Addicts do not need to seek help in order for it to work for them. Remember that the majority of addicts are already in denial. They think they do not need help, they think it will not work, and they believe that someday they will be able to figure out a way they can still use without negative consequences.

Addicts often do not go to support groups or treatment centers because they want to. In fact, most of the time addicts are forced to seek treatment. Whether addicts overdose and sent to the hospital or impatient treatment court ordered or pressure from the family of the result seems to be the same. Addicts can go for treatment for the wrong reasons, but after a moment of sobriety, they can start to believe in the right reasons to continue treatment.

In rehab, the addict, the drug has their violently taken away from them, and this is where the addict can realize how dependent they really are. Because addicts are always giving in, sometimes they need to find the full power of their addiction before they realize they have a problem. Sometimes a glimpse of the “real” state allows the addict to have a moment of clarity.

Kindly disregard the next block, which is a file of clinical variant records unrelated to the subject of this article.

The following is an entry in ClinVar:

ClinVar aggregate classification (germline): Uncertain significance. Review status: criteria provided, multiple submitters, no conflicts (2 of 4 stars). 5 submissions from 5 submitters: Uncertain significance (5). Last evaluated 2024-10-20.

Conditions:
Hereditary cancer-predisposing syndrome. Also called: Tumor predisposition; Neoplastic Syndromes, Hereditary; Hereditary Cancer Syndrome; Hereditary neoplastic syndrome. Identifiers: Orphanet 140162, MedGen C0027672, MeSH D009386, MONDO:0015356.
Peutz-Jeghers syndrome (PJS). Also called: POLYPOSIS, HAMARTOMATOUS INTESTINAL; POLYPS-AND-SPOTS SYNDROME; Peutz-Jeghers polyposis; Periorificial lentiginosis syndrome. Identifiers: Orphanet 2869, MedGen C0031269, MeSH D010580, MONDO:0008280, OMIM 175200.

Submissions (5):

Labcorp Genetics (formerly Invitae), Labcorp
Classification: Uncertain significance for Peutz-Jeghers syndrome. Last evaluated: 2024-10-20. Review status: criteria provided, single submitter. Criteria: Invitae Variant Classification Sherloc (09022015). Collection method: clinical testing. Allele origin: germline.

Some addicts are able to quit for days or weeks at a time. This does not mean that they do not have a problem. In fact, if addicts did not have an addiction they would not be “quit” in the first place. Addicts always think they can stop, until they try their very hardest to stay clean forever. Sure addict can go a few days or a week. This is how the addict rationalizes his addiction. They are constantly in denial because they think they have control over their addiction if they do less

References :.

1. Sinha R (2001) How stress increase the risk of drug abuse and relapse? Psychopharmacology (Berl) 158: 343 -359

2. O’Brien, CP, Childress AR, R. Ehrman and SJ Robbins. 1998. “Air Conditioning factors in drug abuse: Can they explain Compulsion?” Journal of Psychopharmacology 12: 15-22. Neurobiology of desire, contingent rewards and throw Weiss 15 Current Opinion in pharmacology in 2005, 5 :. 9-19

3. Chao, J., and E. Nestler. 2004. “Molecular Neurobiology of drug addiction.” Annual Review of Medicine 55: 113-132. What is the lure of the Edge? The answer is all in their heads, New York Times, June 20, 2005.